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Investors react to Brunswick’s revenue miss in the engine segment

CEO David Foulkes stressed that high-margin, premium brands like Boston Whaler have seen strong demand.

CEO David Foulkes stressed that high-margin, premium brands like Boston Whaler have seen strong demand.

Brunswick Corp.’s first-quarter miss on engine revenue and reports of value boat sales declines — both likely due in part to bad weather — sparked a nearly 11 percent drop in the company’s stocks yesterday, prompting analysts to double down on their buy rating.

“I think the main factors are, obviously, we are seeing some weather-related slowness,” said Brunswick Corp. CEO David Foulkes, during a call Thursday to discuss first-quarter results. “I would say the other thing that we're seeing is premium categories had pretty healthy demand, though there was some softness in the value categories. That plays well for us because we have a very healthy portfolio of aspirational brands.”

Bad weather across most of the United States, which pushes the boating season later, drove the company to be somewhat more conservative in projections, said Foulkes.

“Certainly the delay in getting boats in the water just delays the point at which a lot of P&A sales occur, because most of those P&A sales happen when the boat goes in the water,” said Foulkes.

The slowdown in less-expensive boat sales ultimately affects engine sales, but Foulkes emphasized that the premium brands are performing well.

“if you look at what's happening particularly in the value segment, a lot of value OEMs use Mercury product,” said Foulkes. “So I think the area where I want to push around, in terms of market share gain and margin improvement, is really in the premium brands [driving that]. So a unit of 420 Boston Whaler Outrage is not the same as a unit of 18-foot aluminum boat. I just want to make sure that we pay sufficient attention to that as we go forward with these discussions.”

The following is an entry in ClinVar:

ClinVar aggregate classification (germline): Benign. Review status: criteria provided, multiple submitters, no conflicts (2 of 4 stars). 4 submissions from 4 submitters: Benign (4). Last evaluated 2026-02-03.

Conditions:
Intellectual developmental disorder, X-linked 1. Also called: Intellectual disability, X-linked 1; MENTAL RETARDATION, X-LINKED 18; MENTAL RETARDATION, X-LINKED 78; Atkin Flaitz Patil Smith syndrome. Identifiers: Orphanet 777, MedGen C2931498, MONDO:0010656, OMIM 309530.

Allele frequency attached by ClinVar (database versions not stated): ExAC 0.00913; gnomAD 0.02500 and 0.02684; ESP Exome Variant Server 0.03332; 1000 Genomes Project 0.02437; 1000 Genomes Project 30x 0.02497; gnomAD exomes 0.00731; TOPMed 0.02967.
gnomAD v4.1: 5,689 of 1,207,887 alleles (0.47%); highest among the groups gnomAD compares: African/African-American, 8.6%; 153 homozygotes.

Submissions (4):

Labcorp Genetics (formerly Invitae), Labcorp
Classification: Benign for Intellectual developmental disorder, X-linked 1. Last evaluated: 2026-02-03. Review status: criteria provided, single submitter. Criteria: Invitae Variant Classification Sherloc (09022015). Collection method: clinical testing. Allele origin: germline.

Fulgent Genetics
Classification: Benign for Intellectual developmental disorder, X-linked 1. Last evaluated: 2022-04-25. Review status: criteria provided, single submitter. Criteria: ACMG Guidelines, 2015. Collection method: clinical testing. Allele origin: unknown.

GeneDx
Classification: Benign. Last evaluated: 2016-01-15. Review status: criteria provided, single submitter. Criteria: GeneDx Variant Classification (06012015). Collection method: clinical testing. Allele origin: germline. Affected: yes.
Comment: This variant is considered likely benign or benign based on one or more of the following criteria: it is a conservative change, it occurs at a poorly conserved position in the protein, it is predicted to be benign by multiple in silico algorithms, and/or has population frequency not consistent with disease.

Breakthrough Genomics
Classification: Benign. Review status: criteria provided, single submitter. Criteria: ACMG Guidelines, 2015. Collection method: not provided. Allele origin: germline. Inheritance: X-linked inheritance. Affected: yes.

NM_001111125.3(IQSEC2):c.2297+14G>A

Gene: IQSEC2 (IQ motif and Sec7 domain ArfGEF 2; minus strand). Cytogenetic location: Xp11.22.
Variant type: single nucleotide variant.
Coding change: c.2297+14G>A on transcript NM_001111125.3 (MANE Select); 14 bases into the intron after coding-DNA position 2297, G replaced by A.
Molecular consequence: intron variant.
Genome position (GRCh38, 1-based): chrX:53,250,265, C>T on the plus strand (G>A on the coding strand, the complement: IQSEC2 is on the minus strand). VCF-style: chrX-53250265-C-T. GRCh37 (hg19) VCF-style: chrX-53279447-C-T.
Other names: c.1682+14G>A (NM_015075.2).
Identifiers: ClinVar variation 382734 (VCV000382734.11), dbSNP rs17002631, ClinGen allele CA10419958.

Wells Fargo analyst Tim Conder asked whether price increases, caused in part by tariffs, had caused a drag on value boat sales.

“It's possible that that's part of the equation,” said Foulkes. “Sometimes it's difficult to deconstruct exactly what's going on there. I wouldn't say that it's a dominant theme. I think the theme at the moment is much more of a weather effect.”

Several dealers have enlisted promotions to move those boats, said Foulkes; MarineMax, Brunswick’s largest boat distributor, announced during its earnings call Thursday that it had been investing more in promoting those boats.

Foulkes confirmed during the call it has solid buyer interest in its fitness segment and expects to find a buyer in the second quarter. That, and the health of the premium brands, caused analysts to issue notes continuing to emphasize their buy rating, albeit with some price target adjustments.

“We feel investors have sold Brunswick shares to unbalanced levels by overly focusing on prudently, modestly-lowered 2019 marine top-line guidance, and the ‘how’ of unchanged operating guidance, while ignoring a likely imminent fitness separation,” wrote Conder in a report.

“In our view, today's dismal stock reaction, down 11 percent versus a flat S&P 500, was almost entirely based on the engine business,” wrote SunTrust analyst Michael Swartz. “Given the first-quarter revenue miss in that unit — albeit, more than offset by much stronger-than-expected margins — as well as a slight downward revision to segment growth expectations in 2019, this was enough to spook investors.”

Brunswick’s and MarineMax’s comments on weakness in value product also might have drawn concerns about the overall health of the marine industry, he said.

“While we certainly understand the concerns that surfaced today, we also believe that Brunswick’s major marine profit pools — premium boats, high-hp outboard engines, P&A — remain healthy,” wrote Swartz.

Brunswick stocks closed at $48.50 Thursday, versus the previous close of $54.48.


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